Pollution Caused Over One Million Premature Births in India, Highest In the World
Expectant mothers breathing polluted air resulted in premature birth of over one million babies in India in 2010, highest in the world and twice the numbers for China, a study claimed today.
The study found that in 2010, about 2.7 million preterm births globally were associated with outdoor exposure to fine particulate matter and largest contribution to global PM2.5 associated premature births was from South and East Asia, which together contributed about 75 per cent of the total.
Noting that a pregnant woman's exposure can vary greatly depending on where she lives, the study said that in a city in China or India, for instance, the woman might inhale "more than 10 times" as much pollution as she would in rural England or France.
When a baby is born preterm (at less than 37 weeks of gestation), there is an increased risk of death or long-term physical and neurological disabilities.
There are many risk factors for preterm birth - from the mother's age, to illness, to poverty and other social factors and recent research has suggested that exposure to air pollution could also be a risk factor.
"In 2010, about 2.7 million preterm births globally - or 18 per cent of all pre-term births - were associated with outdoor exposure to fine particulate matter," said the study led by a team from The Stockholm Environment Institute at the University of York, that was published in the journal Environment International.
"The largest contribution to global PM2.5-associated preterm births was from South Asia and East Asia, which together contributed about 75 per cent of the global total.
"India alone accounted for about 1 million of the total 2.7 million global estimate, and China for about another 500,000," the study.
The study said that in 2010, an estimated 14.9 million births were preterm - about 4-5 per cent of the total in some European countries, but up to 15-18 per cent in some African and South Asian countries and the human and economic costs are "enormous".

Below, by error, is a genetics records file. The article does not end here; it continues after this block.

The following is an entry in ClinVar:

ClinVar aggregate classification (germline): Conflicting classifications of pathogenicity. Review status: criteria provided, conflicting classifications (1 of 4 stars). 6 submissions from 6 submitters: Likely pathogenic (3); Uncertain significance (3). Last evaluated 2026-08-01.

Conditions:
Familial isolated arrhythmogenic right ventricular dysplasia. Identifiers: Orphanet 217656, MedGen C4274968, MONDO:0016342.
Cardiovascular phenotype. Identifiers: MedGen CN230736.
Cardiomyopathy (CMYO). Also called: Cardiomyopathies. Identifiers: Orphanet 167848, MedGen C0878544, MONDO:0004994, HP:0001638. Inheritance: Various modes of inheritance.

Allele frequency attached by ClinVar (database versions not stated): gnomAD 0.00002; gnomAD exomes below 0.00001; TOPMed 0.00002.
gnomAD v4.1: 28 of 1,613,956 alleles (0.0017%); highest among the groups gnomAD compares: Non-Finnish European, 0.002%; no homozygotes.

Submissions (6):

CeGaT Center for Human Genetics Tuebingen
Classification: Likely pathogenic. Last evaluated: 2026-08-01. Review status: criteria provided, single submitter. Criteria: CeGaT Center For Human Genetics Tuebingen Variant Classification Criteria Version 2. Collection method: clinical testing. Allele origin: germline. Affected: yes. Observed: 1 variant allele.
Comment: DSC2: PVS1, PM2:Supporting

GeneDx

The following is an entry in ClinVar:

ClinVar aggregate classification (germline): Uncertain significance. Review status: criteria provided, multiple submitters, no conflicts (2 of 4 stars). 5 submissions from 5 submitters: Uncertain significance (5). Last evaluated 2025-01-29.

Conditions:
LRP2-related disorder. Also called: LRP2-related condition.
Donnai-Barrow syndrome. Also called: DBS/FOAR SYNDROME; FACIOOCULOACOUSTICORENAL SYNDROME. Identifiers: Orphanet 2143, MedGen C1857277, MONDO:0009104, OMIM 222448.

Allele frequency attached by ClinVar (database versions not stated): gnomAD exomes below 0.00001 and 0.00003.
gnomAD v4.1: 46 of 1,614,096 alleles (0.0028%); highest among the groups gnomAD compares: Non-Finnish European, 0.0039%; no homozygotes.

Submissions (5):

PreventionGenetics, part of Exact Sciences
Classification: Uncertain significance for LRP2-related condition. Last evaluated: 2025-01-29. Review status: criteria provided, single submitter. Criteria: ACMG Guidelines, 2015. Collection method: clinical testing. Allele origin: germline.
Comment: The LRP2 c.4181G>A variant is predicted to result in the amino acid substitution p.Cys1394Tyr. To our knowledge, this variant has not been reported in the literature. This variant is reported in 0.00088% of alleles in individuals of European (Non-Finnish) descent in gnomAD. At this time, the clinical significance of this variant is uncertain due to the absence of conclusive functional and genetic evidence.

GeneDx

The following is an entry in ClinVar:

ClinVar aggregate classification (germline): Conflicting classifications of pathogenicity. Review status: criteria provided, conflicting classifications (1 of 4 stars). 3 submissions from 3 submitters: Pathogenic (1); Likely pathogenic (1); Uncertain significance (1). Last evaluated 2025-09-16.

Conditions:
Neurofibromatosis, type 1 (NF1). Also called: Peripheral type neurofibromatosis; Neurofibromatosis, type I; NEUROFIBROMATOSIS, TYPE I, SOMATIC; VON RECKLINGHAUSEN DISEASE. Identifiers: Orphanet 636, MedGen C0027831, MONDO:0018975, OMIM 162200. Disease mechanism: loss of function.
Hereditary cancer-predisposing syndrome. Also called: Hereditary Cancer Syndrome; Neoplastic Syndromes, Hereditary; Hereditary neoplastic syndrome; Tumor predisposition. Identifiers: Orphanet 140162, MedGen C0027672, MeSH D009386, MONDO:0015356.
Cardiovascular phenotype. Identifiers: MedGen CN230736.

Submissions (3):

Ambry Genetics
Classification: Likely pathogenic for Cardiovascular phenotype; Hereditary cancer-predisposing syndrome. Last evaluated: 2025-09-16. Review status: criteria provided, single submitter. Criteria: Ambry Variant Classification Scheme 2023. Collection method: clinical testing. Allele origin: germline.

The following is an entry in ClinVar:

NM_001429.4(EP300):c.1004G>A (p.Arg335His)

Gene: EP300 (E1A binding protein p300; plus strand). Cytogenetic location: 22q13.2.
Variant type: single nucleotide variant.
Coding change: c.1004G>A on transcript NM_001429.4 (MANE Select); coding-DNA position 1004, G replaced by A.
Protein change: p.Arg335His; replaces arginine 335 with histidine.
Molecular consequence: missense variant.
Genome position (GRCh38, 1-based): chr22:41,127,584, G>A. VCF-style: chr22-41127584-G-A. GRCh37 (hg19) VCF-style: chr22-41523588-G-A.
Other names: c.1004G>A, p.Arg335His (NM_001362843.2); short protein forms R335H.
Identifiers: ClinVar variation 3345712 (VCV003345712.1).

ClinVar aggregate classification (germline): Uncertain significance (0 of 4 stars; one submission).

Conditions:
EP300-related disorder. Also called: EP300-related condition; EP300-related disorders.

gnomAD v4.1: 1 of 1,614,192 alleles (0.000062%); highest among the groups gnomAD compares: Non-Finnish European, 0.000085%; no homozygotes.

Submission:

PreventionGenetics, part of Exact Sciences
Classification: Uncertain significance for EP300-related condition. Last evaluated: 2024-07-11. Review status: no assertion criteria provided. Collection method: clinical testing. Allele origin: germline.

"The large contribution of South and East Asia to global PM2.5-associated preterm births was mainly due to PM2.5 associated preterm births in India at 1.1 million (0.3–1.8 million) and China at 0.5 million (0.1–0.7 million) respectively," the study said. (MORE) The study estimated 2.7–3.4 million preterm births may be
associated with PM2.5 exposure in 2010 globally.
Results of the study suggested that addressing major sources of fine particulate matter (PM2.5) - from diesel vehicles, to agricultural waste-burning, could save babies' lives and improve health outcomes.
"For some countries, maternal exposure was to relatively moderate ambient PM2.5 concentrations - Democratic Republic of the Congo and Ethiopia) while in others the PM2.5 concentrations were among the highest calculated for any country - Pakistan, Bangladesh, Iran, Egypt, Yemen, Nepal, Niger, Mali, Iraq, India and China," it said.
A study for the first time quantifies the global impact by combining data about air pollution in different countries with knowledge about how exposure to different levels of air pollution is associated with preterm birth rates.
"This study highlights that air pollution may not just harm people who are breathing the air directly - it may also seriously affect a baby in its mother's womb.
"Preterm births associated with this exposure not only contribute to infant mortality, but can have lifelong health effects in survivors," said Chris Malley, lead author and a researcher in SEI's York Centre at the University of York.
Malley noted that while many other health impacts of air pollution have been documented - most notably through the Global Burden of Disease studies - the focus has been mainly on premature deaths from heart disease, respiratory problems and others.
"This study adds an important new consideration in measuring the health burden of air pollution and the benefits of mitigation measures," he said.
"There is uncertainty in these estimates because the concentration-response function we used is based mainly on studies in the United States and Europe.
"Not only don't we know whether the relationship is the same at much higher concentrations, such as those found in some Indian or Chinese cities, but the prevalence of other risk factors also varies considerably," Malley said.
Expectant mothers in many places are also exposed to high levels of indoor pollution from cooking smoke and resolving these uncertainties will require more studies in these countries and regions, he said.
"Knowing that reducing outdoor air pollution could help reduce preterm births provides a compelling new reason to invest in mitigation measures," said Johan C I Kuylenstierna, co-author of the study and SEI's Policy Director.
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